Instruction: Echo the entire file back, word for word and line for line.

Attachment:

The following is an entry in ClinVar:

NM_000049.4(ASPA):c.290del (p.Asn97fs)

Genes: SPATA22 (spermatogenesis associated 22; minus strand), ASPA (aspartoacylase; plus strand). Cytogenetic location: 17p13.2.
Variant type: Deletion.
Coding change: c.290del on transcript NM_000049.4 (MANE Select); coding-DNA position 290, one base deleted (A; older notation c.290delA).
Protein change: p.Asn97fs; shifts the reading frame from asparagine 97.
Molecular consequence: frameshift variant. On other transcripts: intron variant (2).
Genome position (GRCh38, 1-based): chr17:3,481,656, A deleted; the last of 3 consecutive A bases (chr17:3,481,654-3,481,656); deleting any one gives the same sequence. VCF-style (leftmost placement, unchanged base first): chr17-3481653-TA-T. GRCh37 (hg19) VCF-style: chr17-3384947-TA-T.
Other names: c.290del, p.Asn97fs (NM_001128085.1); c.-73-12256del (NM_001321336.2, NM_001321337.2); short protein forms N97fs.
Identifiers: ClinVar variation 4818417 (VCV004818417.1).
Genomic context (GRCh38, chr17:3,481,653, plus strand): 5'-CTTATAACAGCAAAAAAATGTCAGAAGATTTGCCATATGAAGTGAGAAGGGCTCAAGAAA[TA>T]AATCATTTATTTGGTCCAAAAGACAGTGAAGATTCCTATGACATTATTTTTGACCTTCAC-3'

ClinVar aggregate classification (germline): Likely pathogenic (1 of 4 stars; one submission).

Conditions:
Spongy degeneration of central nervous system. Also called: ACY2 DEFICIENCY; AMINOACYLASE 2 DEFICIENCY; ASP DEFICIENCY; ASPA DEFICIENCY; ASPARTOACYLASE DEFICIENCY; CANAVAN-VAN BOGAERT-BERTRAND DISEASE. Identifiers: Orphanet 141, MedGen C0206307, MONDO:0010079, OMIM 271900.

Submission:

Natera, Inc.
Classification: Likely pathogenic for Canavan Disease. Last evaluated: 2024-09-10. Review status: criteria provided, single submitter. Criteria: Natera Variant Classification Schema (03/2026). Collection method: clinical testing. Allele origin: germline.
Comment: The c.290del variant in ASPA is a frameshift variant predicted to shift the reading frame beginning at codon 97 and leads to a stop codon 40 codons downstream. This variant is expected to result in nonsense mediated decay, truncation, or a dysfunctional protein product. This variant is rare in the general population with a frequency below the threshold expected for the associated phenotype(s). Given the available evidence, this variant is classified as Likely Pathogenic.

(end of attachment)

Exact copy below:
The following is an entry in ClinVar:

NM_000049.4(ASPA):c.290del (p.Asn97fs)

Genes: SPATA22 (spermatogenesis associated 22; minus strand), ASPA (aspartoacylase; plus strand). Cytogenetic location: 17p13.2.
Variant type: Deletion.
Coding change: c.290del on transcript NM_000049.4 (MANE Select); coding-DNA position 290, one base deleted (A; older notation c.290delA).
Protein change: p.Asn97fs; shifts the reading frame from asparagine 97.
Molecular consequence: frameshift variant. On other transcripts: intron variant (2).
Genome position (GRCh38, 1-based): chr17:3,481,656, A deleted; the last of 3 consecutive A bases (chr17:3,481,654-3,481,656); deleting any one gives the same sequence. VCF-style (leftmost placement, unchanged base first): chr17-3481653-TA-T. GRCh37 (hg19) VCF-style: chr17-3384947-TA-T.
Other names: c.290del, p.Asn97fs (NM_001128085.1); c.-73-12256del (NM_001321336.2, NM_001321337.2); short protein forms N97fs.
Identifiers: ClinVar variation 4818417 (VCV004818417.1).
Genomic context (GRCh38, chr17:3,481,653, plus strand): 5'-CTTATAACAGCAAAAAAATGTCAGAAGATTTGCCATATGAAGTGAGAAGGGCTCAAGAAA[TA>T]AATCATTTATTTGGTCCAAAAGACAGTGAAGATTCCTATGACATTATTTTTGACCTTCAC-3'

ClinVar aggregate classification (germline): Likely pathogenic (1 of 4 stars; one submission).

Conditions:
Spongy degeneration of central nervous system. Also called: ACY2 DEFICIENCY; AMINOACYLASE 2 DEFICIENCY; ASP DEFICIENCY; ASPA DEFICIENCY; ASPARTOACYLASE DEFICIENCY; CANAVAN-VAN BOGAERT-BERTRAND DISEASE. Identifiers: Orphanet 141, MedGen C0206307, MONDO:0010079, OMIM 271900.

Submission:

Natera, Inc.
Classification: Likely pathogenic for Canavan Disease. Last evaluated: 2024-09-10. Review status: criteria provided, single submitter. Criteria: Natera Variant Classification Schema (03/2026). Collection method: clinical testing. Allele origin: germline.
Comment: The c.290del variant in ASPA is a frameshift variant predicted to shift the reading frame beginning at codon 97 and leads to a stop codon 40 codons downstream. This variant is expected to result in nonsense mediated decay, truncation, or a dysfunctional protein product. This variant is rare in the general population with a frequency below the threshold expected for the associated phenotype(s). Given the available evidence, this variant is classified as Likely Pathogenic.